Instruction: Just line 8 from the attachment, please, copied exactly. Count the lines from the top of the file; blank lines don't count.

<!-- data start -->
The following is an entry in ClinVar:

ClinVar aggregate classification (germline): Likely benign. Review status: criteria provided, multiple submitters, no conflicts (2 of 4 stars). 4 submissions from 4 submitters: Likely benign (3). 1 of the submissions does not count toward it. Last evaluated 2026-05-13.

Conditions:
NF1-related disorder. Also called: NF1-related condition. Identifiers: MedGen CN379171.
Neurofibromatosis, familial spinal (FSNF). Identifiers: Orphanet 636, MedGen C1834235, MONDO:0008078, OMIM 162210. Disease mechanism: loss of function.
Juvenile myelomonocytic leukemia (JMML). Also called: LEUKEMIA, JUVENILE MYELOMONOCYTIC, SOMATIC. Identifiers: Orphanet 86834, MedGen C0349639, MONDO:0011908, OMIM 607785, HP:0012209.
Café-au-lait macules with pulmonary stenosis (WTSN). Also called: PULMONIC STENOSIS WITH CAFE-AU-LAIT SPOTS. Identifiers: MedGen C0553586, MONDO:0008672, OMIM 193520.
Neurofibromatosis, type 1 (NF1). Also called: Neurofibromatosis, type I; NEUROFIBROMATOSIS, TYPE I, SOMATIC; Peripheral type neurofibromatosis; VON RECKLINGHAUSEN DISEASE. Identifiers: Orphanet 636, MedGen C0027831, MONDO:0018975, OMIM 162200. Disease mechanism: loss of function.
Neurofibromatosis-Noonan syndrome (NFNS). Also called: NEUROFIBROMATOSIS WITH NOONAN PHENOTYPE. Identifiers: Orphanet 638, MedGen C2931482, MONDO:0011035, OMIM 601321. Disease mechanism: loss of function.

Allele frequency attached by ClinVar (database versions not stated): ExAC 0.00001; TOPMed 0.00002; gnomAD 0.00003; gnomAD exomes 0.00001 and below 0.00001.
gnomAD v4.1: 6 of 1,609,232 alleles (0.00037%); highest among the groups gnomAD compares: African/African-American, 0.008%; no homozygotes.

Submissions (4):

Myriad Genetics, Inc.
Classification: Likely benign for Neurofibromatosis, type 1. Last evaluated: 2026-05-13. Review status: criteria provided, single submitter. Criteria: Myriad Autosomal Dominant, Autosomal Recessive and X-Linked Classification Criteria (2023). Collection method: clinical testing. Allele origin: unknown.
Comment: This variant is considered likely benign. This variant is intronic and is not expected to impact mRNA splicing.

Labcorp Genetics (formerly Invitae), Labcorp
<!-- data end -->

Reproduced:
Neurofibromatosis, type 1 (NF1). Also called: Neurofibromatosis, type I; NEUROFIBROMATOSIS, TYPE I, SOMATIC; Peripheral type neurofibromatosis; VON RECKLINGHAUSEN DISEASE. Identifiers: Orphanet 636, MedGen C0027831, MONDO:0018975, OMIM 162200. Disease mechanism: loss of function.